What is the physical nature of the phenomenon called electron-nuclear isomerization?   

Answer: The electrons in the molecules are situated in energy minimums of 1-2 eV. 

But first let's take the question which arises in this connection:  

      At the expense of what energy does the electron transit from one minimum to another?   

The difficulty in answering this question was caused by one of the main principles of quantum mechanics, which presupposed that the electron could not change its energy in such small portions as 2 or 3 eV.

Traditionally, the energy exchange between electrons was never presupposed in quantum chemistry, while in the framework of our theory, the energy exchange between electrons is not only presupposed, but is even proven by the exchange mechanism via the energy exchange between the electrons.  

The electronic energy in molecules is defined by the energy of the nuclei. The Maxwell-Boltzmann law describes the distribution of the vibrational, rotational, and translational energies of the nuclei. Relatively, we can suppose that this law describes the distribution of the electrons' energies as well.

Besides this energy-transmitting mechanism, which can be regarded as a mechanism of translational movement, the atomic systems (electrons and nuclei) should also have a mechanism for changing the vibrational energy.

If, in a mechanism of translational movement, the energy transits from particles with a greater energy to particles with a smaller energy, then, in the case of vibrational energy, the energy transition is defined by the vibrational phase and not by the energy. 

Recall the energy exchange between pendulums vibrating on one axis. Both mechanisms allow us to presuppose an accumulation of sufficient energy on the minor portions of electrons, so that the latter could overcome the barrier that divides the minimums, since the average energy of only the outermost electrons in the system is equal to 12 eV.

The evaluation of the barrier energy that the electrons have to overcome, is possible judging by the following consideration:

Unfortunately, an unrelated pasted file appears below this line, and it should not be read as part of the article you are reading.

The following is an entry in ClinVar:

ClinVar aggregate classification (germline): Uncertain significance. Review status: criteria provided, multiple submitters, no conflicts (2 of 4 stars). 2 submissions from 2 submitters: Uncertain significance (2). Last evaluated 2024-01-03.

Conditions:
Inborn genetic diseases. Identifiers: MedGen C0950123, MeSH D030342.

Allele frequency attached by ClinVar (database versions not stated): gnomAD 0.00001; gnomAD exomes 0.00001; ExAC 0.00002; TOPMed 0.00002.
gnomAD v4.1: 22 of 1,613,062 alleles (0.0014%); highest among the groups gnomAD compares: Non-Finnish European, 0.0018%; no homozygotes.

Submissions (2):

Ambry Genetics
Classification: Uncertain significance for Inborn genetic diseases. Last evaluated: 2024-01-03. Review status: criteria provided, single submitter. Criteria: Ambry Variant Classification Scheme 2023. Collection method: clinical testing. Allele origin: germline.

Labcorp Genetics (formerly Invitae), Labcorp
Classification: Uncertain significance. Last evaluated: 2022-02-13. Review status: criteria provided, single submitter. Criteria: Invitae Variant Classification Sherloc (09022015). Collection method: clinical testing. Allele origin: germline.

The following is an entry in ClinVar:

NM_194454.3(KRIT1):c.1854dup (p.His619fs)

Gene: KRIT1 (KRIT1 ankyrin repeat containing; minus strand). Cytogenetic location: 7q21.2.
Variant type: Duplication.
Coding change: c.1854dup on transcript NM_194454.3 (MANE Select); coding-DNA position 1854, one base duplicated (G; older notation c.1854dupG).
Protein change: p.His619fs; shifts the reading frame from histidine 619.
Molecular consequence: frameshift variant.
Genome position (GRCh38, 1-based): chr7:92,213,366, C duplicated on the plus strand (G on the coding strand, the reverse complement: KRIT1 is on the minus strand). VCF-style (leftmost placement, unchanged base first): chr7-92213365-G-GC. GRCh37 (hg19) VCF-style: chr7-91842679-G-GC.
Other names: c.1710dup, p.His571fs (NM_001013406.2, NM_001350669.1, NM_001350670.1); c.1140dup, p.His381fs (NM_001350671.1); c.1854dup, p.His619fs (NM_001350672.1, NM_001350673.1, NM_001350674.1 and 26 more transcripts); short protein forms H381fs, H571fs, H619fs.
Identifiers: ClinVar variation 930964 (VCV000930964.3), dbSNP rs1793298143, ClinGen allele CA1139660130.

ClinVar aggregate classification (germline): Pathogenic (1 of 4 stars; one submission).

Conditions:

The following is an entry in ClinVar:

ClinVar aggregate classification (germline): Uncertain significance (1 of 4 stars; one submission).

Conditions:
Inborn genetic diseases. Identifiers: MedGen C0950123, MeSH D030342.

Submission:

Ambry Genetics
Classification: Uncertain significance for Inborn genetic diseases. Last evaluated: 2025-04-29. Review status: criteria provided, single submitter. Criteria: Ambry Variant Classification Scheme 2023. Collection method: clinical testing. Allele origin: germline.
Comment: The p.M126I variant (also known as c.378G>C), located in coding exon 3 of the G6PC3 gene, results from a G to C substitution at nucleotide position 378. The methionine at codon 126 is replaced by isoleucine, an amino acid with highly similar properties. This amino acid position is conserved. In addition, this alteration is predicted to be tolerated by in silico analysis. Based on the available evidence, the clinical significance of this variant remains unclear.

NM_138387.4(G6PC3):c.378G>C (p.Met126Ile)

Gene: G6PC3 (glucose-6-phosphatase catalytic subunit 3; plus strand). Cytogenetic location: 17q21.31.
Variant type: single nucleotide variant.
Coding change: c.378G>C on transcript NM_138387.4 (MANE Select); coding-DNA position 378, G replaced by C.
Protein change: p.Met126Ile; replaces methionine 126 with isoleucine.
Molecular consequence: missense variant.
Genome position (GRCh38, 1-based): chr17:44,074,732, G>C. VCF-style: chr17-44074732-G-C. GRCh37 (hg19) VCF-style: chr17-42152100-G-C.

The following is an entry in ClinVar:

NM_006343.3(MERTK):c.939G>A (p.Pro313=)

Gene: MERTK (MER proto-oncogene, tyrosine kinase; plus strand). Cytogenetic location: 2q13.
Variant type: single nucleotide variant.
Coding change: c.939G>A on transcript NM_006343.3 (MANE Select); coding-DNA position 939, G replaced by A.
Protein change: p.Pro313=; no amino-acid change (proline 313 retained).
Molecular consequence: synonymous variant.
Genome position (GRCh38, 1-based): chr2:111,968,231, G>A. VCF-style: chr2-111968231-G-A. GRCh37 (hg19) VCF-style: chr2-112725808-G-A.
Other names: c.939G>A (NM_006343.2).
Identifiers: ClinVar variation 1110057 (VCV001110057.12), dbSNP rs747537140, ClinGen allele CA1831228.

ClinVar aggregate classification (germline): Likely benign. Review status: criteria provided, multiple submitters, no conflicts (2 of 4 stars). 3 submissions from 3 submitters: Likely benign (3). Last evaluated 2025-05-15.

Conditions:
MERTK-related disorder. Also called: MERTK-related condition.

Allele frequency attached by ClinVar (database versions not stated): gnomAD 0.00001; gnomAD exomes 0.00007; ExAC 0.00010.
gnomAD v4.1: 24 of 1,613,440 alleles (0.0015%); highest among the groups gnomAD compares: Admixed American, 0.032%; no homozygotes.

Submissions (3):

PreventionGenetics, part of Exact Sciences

According to the chemical bonding theory, the energy gain during chemical bond formation is conditioned by the approach of the nuclei to the bonding electrons located between them. In the system D ... H : T, the transition of the electrons from covalent bonding  (H : T) to VWB (D ... H) with the formation of D : H ... T, is caused by the receding of the electron from atom T and its approach to atom H. That is, the topmost barrier limit, during the transition of one electron from bond H : T onto atom H, amounts to half of the energy gain (enthalpy) during bond formation and is equal to 1 eV.

The receding from one nucleus of atom T with a simultaneous approach to the nucleus of atom (H) does not significantly change the general potential energy of the system, and therefore, the height of the barrier is much lower (close to zero) and not 1 eV.

However, if we consider that the electron recedes from atom T and approaches two D ... H atoms during the transition, then the height of the barrier is equal to 0  —  0, 2 eV; that is, a height that is greater than what the electrons with an average energy of 12 eV can overcome.

The electron in the atom has kinetic energy of about 10 eV.  The following equation for kinetic energy  

  E =  mv2  / 2, 

—helps to  evaluate the speed of the electrons: 

      v = (2E / m)0.5   =  (2 · 10 · 96 · 10/ 9.1 · 10-31  ·  6.02 · 1023)0.5

      ≈10m/ sec = 1016Å / sec.

 

This speed can be compared with the transitional speed of an electron measured experimentally and calculated as follows: 

 v = 1017 e-2R/L

—where R is the distance Å  (in our case 1Å); and L is the coefficient equal to 6.5 in conjugated systems, and — 0.7  in  non-conjugated ones.